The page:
12. Terri says:

    I don't do any business lunches, but if we as a family are going to eat out or even to friends places for lunch or dinner, I either eat before I go, or take something I've made. We have friends of different nationalities (living in Australia, there are lots of different cultures) so sometimes they "don't get it" about being GI. Even if they tell me that they made sure it's GF, i can always tell by the time I get home if it was or not, usually because of cross contamination.

    I work in a high school canteen, and we had a Celiac boy that finished last year, and he would either bring something from home to reheat, or would specifically ask me to make his lunch, as he knew that I understood his dietary needs. The only things that are non GF in our canteen is usually the processed foods and the bread. So when he ordered his lunch I would always make his first before any gluten full products touched our benches. But I know how difficult it is to try and convey to others that you can't eat things with gluten in them as I work in the food industry and some people don't understand and others just couldn't care. My sister came to visit at Christmas and when she was at the airport, she went to a food place and asked what they had that was gluten free, and the man just said, "Go away, I don't have anything, just go away!!" She thought he was very rude!!! The suburb where I live have 3 advertised places that have a gluten free menu, we've tried one of them. It was pretty good. But like you said Mike, you just have to be confident and ask the questions, and explain that you can get very sick if you eat gluten and if the restaurant want to continue to get business they should cater to your needs.

  13. Nika says:

    I love all your ideas about places to eat. I always keep a few gluten free energy type bars around in my purse, kind of like your protein idea.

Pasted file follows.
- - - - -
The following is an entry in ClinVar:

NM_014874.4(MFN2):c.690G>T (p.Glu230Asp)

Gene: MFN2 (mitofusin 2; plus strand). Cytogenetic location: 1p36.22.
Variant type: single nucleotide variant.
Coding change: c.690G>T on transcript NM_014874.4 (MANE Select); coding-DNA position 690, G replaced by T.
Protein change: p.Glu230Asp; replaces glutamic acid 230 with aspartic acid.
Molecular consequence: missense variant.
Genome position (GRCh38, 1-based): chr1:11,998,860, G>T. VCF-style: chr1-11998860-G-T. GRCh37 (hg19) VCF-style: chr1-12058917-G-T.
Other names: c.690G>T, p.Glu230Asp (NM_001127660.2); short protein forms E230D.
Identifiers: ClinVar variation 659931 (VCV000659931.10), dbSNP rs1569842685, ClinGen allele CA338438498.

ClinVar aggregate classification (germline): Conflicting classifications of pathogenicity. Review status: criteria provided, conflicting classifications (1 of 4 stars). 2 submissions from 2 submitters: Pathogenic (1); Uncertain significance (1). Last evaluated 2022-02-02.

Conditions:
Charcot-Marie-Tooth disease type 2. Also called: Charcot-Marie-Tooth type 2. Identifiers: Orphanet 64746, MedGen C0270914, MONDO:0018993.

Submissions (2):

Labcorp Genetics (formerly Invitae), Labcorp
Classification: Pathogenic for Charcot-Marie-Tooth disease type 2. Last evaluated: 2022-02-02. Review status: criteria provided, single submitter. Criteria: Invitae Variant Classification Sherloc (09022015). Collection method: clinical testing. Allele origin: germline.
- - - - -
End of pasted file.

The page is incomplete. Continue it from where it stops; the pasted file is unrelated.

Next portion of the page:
While nothing is better than knowing a chef/waitstaff at a place, I have found several styles of cuisine tend to work better for me. Thai, Sushi (if you forego most of the sauces and tempura pieces) anyplace that serves breakfast (eggs and potatoes). You'd be surprised at how many places will let you mix and match sides if you agree to pay extra! And sometimes they don't even charge for substitutions.

    I always try to remember that once upon a time, I had no clue about gluten free/compound allergies. And I always try to approach it from "when I was like that, how would I have wanted to be approached?" It helps I work in customer service and being upbeat and proactive solves many issues before they even start.

    As far as dining-I always try to remember it is about the experience with the person and less about the food. I'm there to connect-whether it is with the well meaning co-worker who offers me something I can't eat, my family, friends or someone whom I have yet to get to know well. It really is the thought that counts. For potlucks at work I always make something I can eat-since I am a fairly skilled cook,the other non-gluten folks can eat as well as everyone else. And no one feels deprived.

    • GF Dad says:

      "You’d be surprised at how many places will let you mix and match sides if you agree to pay extra! And sometimes they don’t even charge for substitutions."

      You are absolutely right, Nika…that has been my experience as well.

      And I always tip an attentive server 25-30%. It sounds like a lot, but I don't want them to remember how much of a "pain" their last gluten-free customer was as well as cheap when the next person who needs help comes in.

      What's an extra $10 to help the next person in line?